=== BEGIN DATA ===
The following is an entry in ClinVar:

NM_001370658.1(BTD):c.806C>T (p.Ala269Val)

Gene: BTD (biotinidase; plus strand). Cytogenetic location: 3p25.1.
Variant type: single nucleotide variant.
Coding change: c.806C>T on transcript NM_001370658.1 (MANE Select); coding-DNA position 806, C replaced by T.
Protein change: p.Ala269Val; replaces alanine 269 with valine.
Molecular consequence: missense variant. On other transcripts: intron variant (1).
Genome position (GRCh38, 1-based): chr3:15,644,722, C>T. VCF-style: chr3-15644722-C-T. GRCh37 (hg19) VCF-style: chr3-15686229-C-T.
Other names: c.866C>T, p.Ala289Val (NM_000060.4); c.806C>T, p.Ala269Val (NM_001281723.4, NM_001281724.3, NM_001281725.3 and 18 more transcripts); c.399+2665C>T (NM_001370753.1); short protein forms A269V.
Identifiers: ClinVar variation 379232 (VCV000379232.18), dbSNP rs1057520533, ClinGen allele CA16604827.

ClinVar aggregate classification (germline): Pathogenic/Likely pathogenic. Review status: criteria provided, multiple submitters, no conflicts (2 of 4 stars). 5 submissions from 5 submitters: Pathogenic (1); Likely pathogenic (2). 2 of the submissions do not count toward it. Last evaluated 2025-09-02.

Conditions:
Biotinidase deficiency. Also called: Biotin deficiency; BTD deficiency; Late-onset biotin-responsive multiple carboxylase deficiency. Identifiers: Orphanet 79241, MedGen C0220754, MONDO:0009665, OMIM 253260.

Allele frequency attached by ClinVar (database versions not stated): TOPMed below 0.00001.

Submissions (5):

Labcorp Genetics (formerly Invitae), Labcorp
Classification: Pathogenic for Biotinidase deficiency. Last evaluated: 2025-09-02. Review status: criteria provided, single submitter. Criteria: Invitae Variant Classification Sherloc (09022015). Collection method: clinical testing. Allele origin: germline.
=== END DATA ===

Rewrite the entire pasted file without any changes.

The following is an entry in ClinVar:

NM_001370658.1(BTD):c.806C>T (p.Ala269Val)

Gene: BTD (biotinidase; plus strand). Cytogenetic location: 3p25.1.
Variant type: single nucleotide variant.
Coding change: c.806C>T on transcript NM_001370658.1 (MANE Select); coding-DNA position 806, C replaced by T.
Protein change: p.Ala269Val; replaces alanine 269 with valine.
Molecular consequence: missense variant. On other transcripts: intron variant (1).
Genome position (GRCh38, 1-based): chr3:15,644,722, C>T. VCF-style: chr3-15644722-C-T. GRCh37 (hg19) VCF-style: chr3-15686229-C-T.
Other names: c.866C>T, p.Ala289Val (NM_000060.4); c.806C>T, p.Ala269Val (NM_001281723.4, NM_001281724.3, NM_001281725.3 and 18 more transcripts); c.399+2665C>T (NM_001370753.1); short protein forms A269V.
Identifiers: ClinVar variation 379232 (VCV000379232.18), dbSNP rs1057520533, ClinGen allele CA16604827.

ClinVar aggregate classification (germline): Pathogenic/Likely pathogenic. Review status: criteria provided, multiple submitters, no conflicts (2 of 4 stars). 5 submissions from 5 submitters: Pathogenic (1); Likely pathogenic (2). 2 of the submissions do not count toward it. Last evaluated 2025-09-02.

Conditions:
Biotinidase deficiency. Also called: Biotin deficiency; BTD deficiency; Late-onset biotin-responsive multiple carboxylase deficiency. Identifiers: Orphanet 79241, MedGen C0220754, MONDO:0009665, OMIM 253260.

Allele frequency attached by ClinVar (database versions not stated): TOPMed below 0.00001.

Submissions (5):

Labcorp Genetics (formerly Invitae), Labcorp
Classification: Pathogenic for Biotinidase deficiency. Last evaluated: 2025-09-02. Review status: criteria provided, single submitter. Criteria: Invitae Variant Classification Sherloc (09022015). Collection method: clinical testing. Allele origin: germline.